Ravishing Radishes Make Sweet and Spicy Snacks

Cherry Belle, French Breakfast, White Icicle, Plum Purple – these are just a few varieties of summer radishes that are garnering attention in the produce aisle and at farmers’ markets and gracing CSA (community supported agriculture) boxes. The jewel-toned beauties we’ve been receiving from our CSA are fat and gorgeous, almost too pretty to eat. We ogle, then quickly get them into a salad, or slice for a quick and cooling snack as these sweet and spicy nuggets keep in the refrigerator only for a short time.

This root crop can mature in as little as three weeks, which, for those with gardens, is about as close to instant gratification as growing your own vegetables can get. If left in the ground too long, they can get woody, pithy and mighty spicy, so it’s okay to get greedy with your radish reaping.

An excellent digestive aid, radishes are also very cooling, which is a welcome relief right about now. With their superhero-like growing powers and internal air conditioning properties, they could rightfully be dubbed The Little Vegetable That Could.

Radishes, which are from the cabbage family, also have powerful antibacterial, anti-fungal and detoxification properties, and as members of the brassica family (which includes cabbage, Brussels sprouts, kale, cauliflower and broccoli), have been lauded as vigorous protectors again cancer. According to Dr. David Servan-Schriber, author of Anticancer, “[Radishes] contain… powerful anticancer molecules and are capable of detoxifying certain carcinogenic substances. They prevent precancerous cells from developing into malignant tumors.”

Don’t Forget the Leaves

Radishes are high in Vitamin C, potassium, and trace minerals, and the leaves are also very nutritious, actually containing more Vitamin C (nearly six times as much) than the roots. Select radishes with bright, supple greens (a telltale sign of freshness) that will add nutrients and flavor to your favorite soups and will also make a delicious stir-fry ingredient. The leaves can be a bit tough, so they’re not ideal for raw salads. Be sure to separate the leaves from the bulb right away and rinse and dry the leaves as you would other greens.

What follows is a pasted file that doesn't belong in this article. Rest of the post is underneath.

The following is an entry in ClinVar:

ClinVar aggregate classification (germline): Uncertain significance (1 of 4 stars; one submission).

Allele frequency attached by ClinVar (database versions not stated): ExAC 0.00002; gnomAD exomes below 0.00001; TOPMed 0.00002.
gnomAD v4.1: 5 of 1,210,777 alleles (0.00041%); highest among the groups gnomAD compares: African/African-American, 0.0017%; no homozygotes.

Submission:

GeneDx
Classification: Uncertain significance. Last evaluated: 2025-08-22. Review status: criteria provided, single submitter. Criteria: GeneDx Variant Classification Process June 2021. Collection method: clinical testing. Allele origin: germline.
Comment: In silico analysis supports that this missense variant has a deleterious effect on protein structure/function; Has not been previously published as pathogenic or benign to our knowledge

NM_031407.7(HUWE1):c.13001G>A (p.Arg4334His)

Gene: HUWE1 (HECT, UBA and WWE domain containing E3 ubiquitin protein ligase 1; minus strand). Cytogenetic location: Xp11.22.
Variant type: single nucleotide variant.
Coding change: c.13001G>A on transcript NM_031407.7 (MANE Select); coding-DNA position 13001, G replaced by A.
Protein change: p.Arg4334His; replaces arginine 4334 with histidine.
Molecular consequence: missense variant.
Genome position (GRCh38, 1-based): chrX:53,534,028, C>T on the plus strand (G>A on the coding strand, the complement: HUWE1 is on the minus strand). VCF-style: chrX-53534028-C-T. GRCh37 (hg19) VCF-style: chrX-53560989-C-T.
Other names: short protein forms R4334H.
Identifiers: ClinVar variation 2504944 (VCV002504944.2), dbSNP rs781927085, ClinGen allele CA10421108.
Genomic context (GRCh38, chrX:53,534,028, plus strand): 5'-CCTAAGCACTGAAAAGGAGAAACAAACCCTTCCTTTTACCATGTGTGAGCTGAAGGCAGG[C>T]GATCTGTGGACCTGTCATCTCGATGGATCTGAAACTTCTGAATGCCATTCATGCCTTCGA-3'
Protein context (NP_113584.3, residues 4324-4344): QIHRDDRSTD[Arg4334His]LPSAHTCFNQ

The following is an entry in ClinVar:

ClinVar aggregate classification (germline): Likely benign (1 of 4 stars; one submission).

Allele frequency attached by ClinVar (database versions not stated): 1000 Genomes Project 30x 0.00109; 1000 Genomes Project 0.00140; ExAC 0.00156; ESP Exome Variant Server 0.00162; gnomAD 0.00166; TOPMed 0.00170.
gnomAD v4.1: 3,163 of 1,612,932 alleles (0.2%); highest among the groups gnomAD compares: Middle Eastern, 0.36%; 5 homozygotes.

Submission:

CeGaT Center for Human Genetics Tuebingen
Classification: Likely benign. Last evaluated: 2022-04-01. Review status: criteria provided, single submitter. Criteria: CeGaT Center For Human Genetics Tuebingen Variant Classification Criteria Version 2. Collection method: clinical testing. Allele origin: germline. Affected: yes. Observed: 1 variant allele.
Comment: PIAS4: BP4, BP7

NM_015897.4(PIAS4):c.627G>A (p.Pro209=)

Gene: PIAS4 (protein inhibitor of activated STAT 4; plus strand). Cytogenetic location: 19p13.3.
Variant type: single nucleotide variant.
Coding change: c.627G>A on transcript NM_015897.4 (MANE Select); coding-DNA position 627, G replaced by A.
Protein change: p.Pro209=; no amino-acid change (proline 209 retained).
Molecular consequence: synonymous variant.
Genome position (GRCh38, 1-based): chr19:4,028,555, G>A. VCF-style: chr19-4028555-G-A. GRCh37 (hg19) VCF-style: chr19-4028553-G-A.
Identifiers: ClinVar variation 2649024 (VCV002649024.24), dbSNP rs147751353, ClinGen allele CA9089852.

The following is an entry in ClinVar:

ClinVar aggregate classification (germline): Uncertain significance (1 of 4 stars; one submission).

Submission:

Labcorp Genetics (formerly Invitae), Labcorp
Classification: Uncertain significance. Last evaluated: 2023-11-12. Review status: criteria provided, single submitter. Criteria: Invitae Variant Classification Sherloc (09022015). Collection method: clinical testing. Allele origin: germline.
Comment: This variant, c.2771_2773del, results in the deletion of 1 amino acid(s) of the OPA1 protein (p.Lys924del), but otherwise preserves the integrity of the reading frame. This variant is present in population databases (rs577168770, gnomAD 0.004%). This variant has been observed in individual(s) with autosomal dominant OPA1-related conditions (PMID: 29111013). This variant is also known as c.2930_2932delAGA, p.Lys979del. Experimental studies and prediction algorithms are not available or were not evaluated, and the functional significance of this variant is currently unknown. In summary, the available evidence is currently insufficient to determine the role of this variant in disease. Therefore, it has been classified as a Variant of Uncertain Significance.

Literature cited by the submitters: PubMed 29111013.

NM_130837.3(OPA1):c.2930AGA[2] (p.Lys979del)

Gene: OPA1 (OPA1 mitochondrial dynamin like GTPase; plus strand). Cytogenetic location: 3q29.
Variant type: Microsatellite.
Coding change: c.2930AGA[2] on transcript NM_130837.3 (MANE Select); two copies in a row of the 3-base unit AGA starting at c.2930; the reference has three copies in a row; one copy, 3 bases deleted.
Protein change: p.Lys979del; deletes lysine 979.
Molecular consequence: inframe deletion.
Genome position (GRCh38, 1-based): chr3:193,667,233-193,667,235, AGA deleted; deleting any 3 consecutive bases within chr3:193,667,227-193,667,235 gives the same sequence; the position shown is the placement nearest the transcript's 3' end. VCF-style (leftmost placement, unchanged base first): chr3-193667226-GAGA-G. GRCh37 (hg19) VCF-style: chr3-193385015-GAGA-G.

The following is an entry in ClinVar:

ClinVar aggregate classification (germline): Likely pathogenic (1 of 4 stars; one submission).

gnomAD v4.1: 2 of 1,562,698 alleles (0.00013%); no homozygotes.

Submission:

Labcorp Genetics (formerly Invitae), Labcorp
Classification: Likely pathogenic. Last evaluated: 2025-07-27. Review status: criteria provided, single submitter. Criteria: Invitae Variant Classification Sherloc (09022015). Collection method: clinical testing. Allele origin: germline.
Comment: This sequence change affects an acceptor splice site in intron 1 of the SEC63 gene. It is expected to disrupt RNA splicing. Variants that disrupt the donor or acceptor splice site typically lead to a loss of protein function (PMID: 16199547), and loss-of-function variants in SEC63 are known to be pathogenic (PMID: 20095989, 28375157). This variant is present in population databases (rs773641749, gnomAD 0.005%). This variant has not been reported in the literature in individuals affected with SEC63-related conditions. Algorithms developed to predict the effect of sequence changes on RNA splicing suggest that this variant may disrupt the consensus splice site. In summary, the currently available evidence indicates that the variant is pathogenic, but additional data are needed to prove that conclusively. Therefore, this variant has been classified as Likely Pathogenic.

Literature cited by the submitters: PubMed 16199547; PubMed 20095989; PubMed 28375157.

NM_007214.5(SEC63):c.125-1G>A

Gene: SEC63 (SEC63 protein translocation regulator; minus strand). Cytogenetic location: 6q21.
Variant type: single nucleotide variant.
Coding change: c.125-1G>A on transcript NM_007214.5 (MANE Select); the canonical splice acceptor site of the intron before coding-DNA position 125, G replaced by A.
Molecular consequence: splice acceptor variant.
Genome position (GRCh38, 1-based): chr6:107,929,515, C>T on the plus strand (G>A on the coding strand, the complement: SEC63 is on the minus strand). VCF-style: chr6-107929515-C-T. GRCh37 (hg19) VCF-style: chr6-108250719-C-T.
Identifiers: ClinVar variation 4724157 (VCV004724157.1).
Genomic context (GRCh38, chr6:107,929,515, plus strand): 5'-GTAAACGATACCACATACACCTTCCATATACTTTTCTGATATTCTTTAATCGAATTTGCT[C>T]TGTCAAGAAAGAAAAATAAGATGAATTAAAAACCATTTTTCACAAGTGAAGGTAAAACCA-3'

Other little-known benefits of radishes are that they contain antipruritic (anti-itch) properties, making the juice great for bug bites and stings. They also act as a stand-in for a toothbrush and freshen the breath in a pinch.

Filling, cooling and crispy, radishes make a great summer snack. For an instant treat, gnaw at the whole bulb, or slice and dip in guacamole (one of my favorite ways to eat them). For decades, Europeans have taken four ordinary ingredients – bread, butter, radishes and salt – and created what they consider a gourmet delight. However you prepare them, radishes make a snack that packs the crunch, as any self-respecting snack food should do.

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Radish Solitaire

4 small red radishes with greens

5 cups vegetable stock

2 small fresh shiitake mushrooms, thinly sliced

½ ounce fine bean thread noodles

sea salt and ground pepper to taste

Trim away all but the innermost leaf from each radish. Place the stock, mushrooms and noodles in a soup pot, bring to a boil and simmer for 2 minutes, or until the noodles are almost tender Add the radishes and simmer for 2 minutes, or just until the radish turns from red to pink. Adjust seasoning. Divide the soup among individual soup bowls. Serve immediately before the radish color fades.

Source: The New Whole Foods Encyclopedia



Jill Grunewald is a Certified Holistic Health Counselor, health writer, and passionate advocate for sustainable agriculture. Her practice, Healthful Elements, focuses on bio-individual health and whole-foods therapy, with specialization in the endocrine system and hormones, particularly thyroid and adrenal health. Her last post for Simple, Good and Tasty was July is a Berry Good TIme for Nature's Candy.